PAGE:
BinaryHeap Flexibility, revisited (supporting other than max heap)


#1

I’ve implemented an experimental BinaryHeap implementation that supports custom ordering.
It was folked from Rust standard lib.

Any comments/suggestions?

Previous discussions:

Regards,

Hideki


#2

The current rust’s BinaryHeap is max-heap only. In c++ and D language, you can get the values with arbitrary order defined by custom comparator. My crate attempts to fill the gap.

It’s backward-compatible with BinaryHeap in std.
Almost all tests copied from std passed just fine.

My plan is

  • [Edit] Polish the code to support closure case / follow BuildHash pattern
  • publish as crate.
  • use the crate from my wavelet-matrix crate which uses binary heap in various way.
  • ultimately, write RFC and improve std coverage.

Anyone interested?


#3

I’m sure people are interested but why not go through the RFC process now? You already have the code, tests and it’s binary compatible - that sounds like a great place to kick off an RFC from.


#4

I could use that.


#5

I thought I needed some working example/prior art before writing an RFC.

It seems like I need to tweak the design in order to support closure use case (i.e. use closure to provide comparator). I need look into more about BuildHash pattern used in HashMap lib.


#6

Yeah, you’ll want to support closures - I envision them being the dominant usecase.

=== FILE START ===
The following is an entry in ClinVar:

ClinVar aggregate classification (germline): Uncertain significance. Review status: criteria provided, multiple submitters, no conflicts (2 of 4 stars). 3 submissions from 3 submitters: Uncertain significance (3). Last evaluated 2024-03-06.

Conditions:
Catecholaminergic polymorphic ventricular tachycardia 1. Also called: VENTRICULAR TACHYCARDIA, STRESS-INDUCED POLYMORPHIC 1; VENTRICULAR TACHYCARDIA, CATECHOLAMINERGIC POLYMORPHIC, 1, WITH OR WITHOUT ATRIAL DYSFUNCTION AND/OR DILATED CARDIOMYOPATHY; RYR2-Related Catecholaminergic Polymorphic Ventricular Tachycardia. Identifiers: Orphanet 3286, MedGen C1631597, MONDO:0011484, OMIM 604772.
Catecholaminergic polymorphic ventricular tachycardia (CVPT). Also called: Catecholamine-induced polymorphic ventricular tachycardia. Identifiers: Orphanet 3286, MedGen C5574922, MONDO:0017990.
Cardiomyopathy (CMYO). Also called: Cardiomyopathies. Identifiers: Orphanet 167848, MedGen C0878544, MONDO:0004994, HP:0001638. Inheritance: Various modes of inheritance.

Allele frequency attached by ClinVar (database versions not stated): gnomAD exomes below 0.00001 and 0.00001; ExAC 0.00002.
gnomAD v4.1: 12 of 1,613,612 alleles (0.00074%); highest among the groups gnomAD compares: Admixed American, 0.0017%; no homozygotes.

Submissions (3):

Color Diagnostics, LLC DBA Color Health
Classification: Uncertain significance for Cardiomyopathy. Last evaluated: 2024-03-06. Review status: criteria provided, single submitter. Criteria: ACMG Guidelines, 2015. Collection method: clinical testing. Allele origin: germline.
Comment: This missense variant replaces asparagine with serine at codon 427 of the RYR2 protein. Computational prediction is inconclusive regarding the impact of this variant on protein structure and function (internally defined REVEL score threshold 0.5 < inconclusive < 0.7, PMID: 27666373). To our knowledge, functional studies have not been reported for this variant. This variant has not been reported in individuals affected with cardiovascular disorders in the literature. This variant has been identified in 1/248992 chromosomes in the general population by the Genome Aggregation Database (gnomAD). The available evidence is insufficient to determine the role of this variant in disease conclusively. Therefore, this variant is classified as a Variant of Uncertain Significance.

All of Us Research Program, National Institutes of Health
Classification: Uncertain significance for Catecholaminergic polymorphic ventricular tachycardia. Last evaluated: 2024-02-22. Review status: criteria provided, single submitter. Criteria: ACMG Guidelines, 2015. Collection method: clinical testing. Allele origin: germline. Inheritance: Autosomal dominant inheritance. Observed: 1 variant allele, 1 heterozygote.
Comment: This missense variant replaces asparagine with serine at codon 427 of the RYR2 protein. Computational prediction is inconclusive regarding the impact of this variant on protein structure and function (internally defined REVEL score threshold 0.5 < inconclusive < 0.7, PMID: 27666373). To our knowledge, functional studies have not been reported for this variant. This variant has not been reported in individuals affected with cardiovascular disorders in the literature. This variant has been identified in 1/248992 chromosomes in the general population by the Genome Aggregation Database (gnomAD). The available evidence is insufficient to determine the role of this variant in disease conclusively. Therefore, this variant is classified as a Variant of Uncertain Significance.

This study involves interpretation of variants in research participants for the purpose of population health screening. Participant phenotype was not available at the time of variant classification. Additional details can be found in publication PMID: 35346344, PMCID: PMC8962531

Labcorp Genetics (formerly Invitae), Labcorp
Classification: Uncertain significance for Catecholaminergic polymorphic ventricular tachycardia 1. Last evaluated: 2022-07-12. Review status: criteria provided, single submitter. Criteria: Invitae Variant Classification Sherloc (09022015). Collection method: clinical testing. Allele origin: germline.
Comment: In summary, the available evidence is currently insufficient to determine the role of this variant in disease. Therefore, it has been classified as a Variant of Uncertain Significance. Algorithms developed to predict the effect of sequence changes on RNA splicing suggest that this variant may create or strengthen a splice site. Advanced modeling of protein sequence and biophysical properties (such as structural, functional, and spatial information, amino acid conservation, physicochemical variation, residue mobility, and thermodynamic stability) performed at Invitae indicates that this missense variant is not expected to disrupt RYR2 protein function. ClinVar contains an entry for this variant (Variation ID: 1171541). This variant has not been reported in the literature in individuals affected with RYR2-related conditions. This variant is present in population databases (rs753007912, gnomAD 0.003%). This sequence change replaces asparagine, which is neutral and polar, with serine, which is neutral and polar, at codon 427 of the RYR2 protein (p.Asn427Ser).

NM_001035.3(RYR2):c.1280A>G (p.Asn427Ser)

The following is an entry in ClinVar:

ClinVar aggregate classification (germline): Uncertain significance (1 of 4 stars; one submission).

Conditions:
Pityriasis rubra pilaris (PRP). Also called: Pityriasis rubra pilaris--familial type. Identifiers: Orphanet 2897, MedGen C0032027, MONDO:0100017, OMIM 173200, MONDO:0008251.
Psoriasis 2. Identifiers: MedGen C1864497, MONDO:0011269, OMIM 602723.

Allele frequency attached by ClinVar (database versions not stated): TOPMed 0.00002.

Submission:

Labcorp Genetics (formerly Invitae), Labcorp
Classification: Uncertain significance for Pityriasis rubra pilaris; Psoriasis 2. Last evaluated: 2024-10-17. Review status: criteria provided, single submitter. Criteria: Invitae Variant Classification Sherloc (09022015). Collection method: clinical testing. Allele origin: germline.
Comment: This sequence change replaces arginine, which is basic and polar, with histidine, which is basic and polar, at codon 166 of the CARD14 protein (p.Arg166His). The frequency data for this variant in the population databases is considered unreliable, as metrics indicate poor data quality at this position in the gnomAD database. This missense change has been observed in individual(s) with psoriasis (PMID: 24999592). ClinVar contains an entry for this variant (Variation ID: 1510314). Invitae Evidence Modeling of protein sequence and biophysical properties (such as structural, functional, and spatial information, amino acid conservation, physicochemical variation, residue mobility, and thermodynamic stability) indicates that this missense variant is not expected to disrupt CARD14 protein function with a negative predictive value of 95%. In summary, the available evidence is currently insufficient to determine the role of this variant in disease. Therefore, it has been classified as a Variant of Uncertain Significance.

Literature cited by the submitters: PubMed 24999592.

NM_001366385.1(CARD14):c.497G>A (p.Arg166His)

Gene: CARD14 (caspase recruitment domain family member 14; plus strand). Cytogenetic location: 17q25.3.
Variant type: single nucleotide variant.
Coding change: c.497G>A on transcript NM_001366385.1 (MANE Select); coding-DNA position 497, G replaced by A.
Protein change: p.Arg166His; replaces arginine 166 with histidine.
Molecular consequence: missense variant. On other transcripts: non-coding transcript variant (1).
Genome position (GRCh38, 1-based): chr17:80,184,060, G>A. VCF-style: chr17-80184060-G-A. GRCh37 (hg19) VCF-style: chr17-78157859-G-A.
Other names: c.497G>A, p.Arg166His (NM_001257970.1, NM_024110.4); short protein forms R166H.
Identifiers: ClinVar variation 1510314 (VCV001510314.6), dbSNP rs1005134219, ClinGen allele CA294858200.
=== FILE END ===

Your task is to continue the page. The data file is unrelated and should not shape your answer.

I don’t think you need a BuildHasher-like setup - just a trait for doing the comparison itself.


#7

Hi, I wrote the first version of pre-RFC on internals forum:

Unfortunately, it doesn’t support init by closure such as BinaryHeap::with_cmp(|&a,&b| expr).
I described why in the pre RFC.


#8

A cursory glance doesn’t show where you explained why. If Compare::compare were defined to take self, then you can blanket impl it for, e.g., F: FnMut(&T, &T) -> Ordering. If the closure doesn’t capture anything, then it becomes a ZST - storing it inside a field of BinaryHeap does not contribute to the size of the data structure. But maybe I’m missing something?


#9

I like this. I too wish that Rust’s BinaryHeap were a little bit more like C++'s. However, this crate doesn’t go far enough. The Compare Trait doesn’t have any way to consider information beyond the two values of type T. There’s no way to do a stateful comparison. Closures would do the trick, or you could use functors like C++.
http://www.cplusplus.com/reference/queue/priority_queue/priority_queue/


#10

Thanks for telling! I’m learning a lot from Pre-RFC feedback!


#11

Pre-RFC feedback also suggest that!
I’m relearning about closure reading the book. To me, The first edition of the book is more clearly explaining monomorphzarion of closure.